The alleged criminal transformations of the basement of crematorium II began at a time, when the typhus epidemic that had broken out at Birkenau in July of 1942 had not yet been brought under control. The death rate among the inmates, though clearly dropping, was still high: some 8,600 deaths in August, some 7,400 in September, some 4,500 in October, some 4,100 in November, some 4,600 in December, and some 4,500[29] in January 1943. On January 9, 1943, Bischoff wrote a letter to the head of Office Group C of the SS WVHA, SS Brigadeführer Kammler, on the subject of "hygienic installations at CC and PoW camp Auschwitz," in which he listed all installations of disinfestation and disinfection that existed at the time: five installations at CC Auschwitz and four at PoW camp Birkenau. He ended his letter with the following observation:[30]

"As can be seen from the foregoing, the need for hygienic installations has largely been fulfilled; once the screening barrack for civilian workers is operational, it will be possible, at any time, to delouse and disinfest a large number of people."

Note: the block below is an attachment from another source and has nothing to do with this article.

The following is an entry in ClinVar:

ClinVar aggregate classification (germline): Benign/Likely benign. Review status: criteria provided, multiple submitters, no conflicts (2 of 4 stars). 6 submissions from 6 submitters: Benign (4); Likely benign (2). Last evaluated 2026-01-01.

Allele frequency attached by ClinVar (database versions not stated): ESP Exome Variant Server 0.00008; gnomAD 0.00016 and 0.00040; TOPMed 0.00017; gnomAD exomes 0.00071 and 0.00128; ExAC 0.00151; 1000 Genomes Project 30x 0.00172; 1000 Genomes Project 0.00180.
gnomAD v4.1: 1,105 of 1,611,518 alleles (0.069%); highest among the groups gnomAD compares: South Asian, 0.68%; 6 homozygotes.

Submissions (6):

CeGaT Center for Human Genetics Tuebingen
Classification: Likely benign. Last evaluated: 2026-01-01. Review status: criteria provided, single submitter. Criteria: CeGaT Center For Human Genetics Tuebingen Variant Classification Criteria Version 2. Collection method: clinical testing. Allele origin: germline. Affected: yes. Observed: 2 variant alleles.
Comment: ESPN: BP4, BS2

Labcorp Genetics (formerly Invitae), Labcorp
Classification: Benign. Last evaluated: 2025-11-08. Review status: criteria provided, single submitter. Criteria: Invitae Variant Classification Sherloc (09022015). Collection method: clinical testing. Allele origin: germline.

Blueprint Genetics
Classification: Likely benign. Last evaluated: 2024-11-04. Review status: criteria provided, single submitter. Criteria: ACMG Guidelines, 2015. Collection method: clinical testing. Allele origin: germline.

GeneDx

However, over the following days the hot air unit of block 1 in the main camp (built by Topf & Söhne), the hot air unit "in the men's and women's disinfestation barracks at the PoW camp," i.e. in the delousing barracks 5a and 5b (built by the Hochheim Co.), and finally in the "military disinfestation station" went out of service on account of fires.[31] These failures occurred at a time when the typhus epidemic that had broken out in July of 1942 had not been reined in.

On December 17, 1942, Bischoff wrote to the "Military registration office, department W" at Bielitz:[32]

"Concerning your inquiry of Dec. 8, 1942, Central Construction Office informs that camp quarantine can probably not be lifted over the next three months. While all available means of fighting the epidemic are being put to work, new cases have not yet been completely eradicated."

The same day, Bischoff wrote as follows to the camp commander:[33]

"Pursuant to order of SS garrison physician, the first delousing and/or disinfestation of civilian workers is to be carried out on Saturday, Dec. 19, 1942. On account of this it is necessary that the disinfestation units in CC be made available. The same goes for individual delousings from Dec. 22, 1942, for the civilian workers. Your approval is requested."